Spotlight on Diabetic Retinopathy
Posted Tuesday, March 26, 2019
Did You Know? Diabetic Retinopathy is the leading cause of blindness in working-age adults
There are No Early Symptoms of Diabetic Retinopathy
Adults Age 50 & Over Are at a Higher Risk for Developing Diabetic Retinopathy
People with diabetes have an increased risk of developing a number of serious health conditions, including diabetic retinopathy. Consistent high levels of blood glucose, along with high blood pressure and high cholesterol, are the primary causes of retinopathy. Learn more below about prevention, symptoms and treatment of diabetic retinopathy.
01 | Cause
Diabetic retinopathy is caused by damage to the blood vessels of the retina. It occurs when the tiny blood vessels in the retina leak blood and other fluids, causing the retinal tissue to swell, leading to blurred or cloudy vision, and eventually blindness. It is a gradual condition that develops over time. The longer you have diabetes and the less controlled your blood glucose levels are, the more likely you are to develop diabetic retinopathy. Please read the following summary to understand symptoms, detection and treatment.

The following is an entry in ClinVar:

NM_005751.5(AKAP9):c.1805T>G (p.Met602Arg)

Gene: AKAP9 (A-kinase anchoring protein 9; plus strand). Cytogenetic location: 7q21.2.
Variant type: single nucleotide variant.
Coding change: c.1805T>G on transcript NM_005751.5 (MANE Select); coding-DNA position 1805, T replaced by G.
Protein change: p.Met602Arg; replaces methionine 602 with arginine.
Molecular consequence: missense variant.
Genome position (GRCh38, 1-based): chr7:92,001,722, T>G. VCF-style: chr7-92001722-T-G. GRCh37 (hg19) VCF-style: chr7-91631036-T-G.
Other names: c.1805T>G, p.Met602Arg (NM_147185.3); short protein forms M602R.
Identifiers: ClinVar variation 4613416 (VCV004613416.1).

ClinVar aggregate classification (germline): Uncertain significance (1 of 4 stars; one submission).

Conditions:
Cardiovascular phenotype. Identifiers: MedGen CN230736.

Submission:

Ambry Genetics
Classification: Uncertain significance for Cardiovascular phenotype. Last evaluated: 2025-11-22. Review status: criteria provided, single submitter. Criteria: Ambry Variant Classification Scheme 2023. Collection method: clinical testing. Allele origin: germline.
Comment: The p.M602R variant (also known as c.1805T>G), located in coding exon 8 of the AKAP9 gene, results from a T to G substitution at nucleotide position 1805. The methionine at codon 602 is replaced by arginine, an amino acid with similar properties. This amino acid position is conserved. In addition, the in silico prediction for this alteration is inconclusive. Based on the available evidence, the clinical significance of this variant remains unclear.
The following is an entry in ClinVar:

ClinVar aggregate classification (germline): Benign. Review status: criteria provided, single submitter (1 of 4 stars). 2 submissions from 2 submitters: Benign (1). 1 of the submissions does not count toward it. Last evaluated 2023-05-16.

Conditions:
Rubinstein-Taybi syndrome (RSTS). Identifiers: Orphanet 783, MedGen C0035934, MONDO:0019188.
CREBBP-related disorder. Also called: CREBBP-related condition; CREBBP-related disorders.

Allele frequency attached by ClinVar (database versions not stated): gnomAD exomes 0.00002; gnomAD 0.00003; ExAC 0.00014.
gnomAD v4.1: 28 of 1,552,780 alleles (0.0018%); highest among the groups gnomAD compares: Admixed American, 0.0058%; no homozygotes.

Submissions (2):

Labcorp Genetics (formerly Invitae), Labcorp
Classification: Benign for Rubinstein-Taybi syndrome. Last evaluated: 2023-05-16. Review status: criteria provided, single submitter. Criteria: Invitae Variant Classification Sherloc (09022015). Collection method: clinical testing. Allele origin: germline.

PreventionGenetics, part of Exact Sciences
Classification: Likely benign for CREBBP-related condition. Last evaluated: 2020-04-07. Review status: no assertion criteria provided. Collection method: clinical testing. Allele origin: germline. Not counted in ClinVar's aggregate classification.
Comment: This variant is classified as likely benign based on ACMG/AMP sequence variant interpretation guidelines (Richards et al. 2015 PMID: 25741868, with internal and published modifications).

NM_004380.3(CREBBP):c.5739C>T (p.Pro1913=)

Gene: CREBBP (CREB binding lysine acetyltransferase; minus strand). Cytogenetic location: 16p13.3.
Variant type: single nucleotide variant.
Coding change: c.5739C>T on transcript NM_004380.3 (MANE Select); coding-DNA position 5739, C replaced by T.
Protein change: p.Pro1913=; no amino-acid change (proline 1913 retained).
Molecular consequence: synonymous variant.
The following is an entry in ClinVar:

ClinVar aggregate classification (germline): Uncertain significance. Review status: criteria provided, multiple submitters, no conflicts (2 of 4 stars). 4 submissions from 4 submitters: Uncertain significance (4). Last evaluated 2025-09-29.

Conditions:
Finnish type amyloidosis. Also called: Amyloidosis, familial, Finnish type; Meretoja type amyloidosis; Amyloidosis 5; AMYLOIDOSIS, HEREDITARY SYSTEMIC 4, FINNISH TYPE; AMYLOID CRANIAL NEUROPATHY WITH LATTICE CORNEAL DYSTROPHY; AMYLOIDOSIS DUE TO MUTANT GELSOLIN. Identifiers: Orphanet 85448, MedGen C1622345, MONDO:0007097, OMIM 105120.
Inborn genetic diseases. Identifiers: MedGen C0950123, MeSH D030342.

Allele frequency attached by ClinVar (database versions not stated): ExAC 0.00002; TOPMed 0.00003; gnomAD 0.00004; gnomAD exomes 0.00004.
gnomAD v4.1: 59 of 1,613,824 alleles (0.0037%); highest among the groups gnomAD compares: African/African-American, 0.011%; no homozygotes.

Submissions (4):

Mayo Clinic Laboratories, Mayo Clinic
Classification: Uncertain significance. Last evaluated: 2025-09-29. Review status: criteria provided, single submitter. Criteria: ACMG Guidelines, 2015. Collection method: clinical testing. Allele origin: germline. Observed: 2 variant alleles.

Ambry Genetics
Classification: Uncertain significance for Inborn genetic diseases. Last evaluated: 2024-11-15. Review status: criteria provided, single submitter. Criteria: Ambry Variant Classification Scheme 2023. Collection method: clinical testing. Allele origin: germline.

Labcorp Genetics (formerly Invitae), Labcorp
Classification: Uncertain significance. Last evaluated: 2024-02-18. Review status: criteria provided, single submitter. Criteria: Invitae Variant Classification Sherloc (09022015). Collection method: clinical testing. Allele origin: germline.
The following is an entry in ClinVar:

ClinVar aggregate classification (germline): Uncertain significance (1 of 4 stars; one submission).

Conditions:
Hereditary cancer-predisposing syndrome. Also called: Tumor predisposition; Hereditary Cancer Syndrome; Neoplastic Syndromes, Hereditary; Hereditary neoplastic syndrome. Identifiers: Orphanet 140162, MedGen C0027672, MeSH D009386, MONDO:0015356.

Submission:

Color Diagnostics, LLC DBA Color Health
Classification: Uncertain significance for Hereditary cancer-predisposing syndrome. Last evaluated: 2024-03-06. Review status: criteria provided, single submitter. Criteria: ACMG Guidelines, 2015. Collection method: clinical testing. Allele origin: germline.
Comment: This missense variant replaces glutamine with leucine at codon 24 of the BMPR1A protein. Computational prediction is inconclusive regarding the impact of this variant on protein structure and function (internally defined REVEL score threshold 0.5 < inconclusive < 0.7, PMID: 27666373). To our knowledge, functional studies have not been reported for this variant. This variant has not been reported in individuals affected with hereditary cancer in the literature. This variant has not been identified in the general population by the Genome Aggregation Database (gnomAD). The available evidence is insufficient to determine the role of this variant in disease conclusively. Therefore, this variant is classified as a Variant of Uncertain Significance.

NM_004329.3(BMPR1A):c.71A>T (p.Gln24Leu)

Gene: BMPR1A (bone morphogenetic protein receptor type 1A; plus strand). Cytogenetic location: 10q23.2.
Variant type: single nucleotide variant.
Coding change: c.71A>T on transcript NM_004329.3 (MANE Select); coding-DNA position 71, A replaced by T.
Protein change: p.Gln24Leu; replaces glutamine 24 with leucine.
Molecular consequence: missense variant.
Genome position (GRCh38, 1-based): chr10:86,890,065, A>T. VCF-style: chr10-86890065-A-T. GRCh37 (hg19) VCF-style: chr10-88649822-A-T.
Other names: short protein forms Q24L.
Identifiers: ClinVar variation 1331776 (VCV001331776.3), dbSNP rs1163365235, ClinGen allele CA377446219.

02 | Symptoms
When people who suffer from diabetes do not control their blood sugar levels, fluid accumulates in the lens inside the eye that controls focusing. This affects the curvature of the lens, resulting in blurred vision. Common symptoms of diabetic retinopathy include:
- Seeing spots or floaters
- Blurred vision
- Dark or empty spots in the center of vision
- Poor night vision
- Impaired color vision
When blood sugar levels are controlled, symptoms will improve. Patients who maintain their blood glucose levels better will slow the onset and progression of diabetic retinopathy.
03 | Detection and Treatment
Careful management of diabetes is the best way to prevent or minimize the progression of diabetic retinopathy. People with diabetes should have a yearly eye exam with dilation. During the visit, your doctor will perform a comprehensive examination of the eyes and check for the following:
- Abnormal blood vessels
- Swelling, blood or fatty deposits in the retina
- Growth of new blood vessels and scar tissue
- Bleeding in the vitreous of the eye
- Retinal detachment
- Abnormalities of the optic nerve
If it is determined that you have mild to moderate nonproliferative diabetic retinopathy, you may not need treatment right away. Your ophthalmologist will closely monitor your eyes to determine when treatment may become necessary. If you have proliferative retinopathy or macular edema, surgery is recommended to slow or stop the progression of the disease.
For more information on diabetic retinopathy, please visit: https://www.aao.org/eye-health/diseases/diabetic-retinopathy-treatment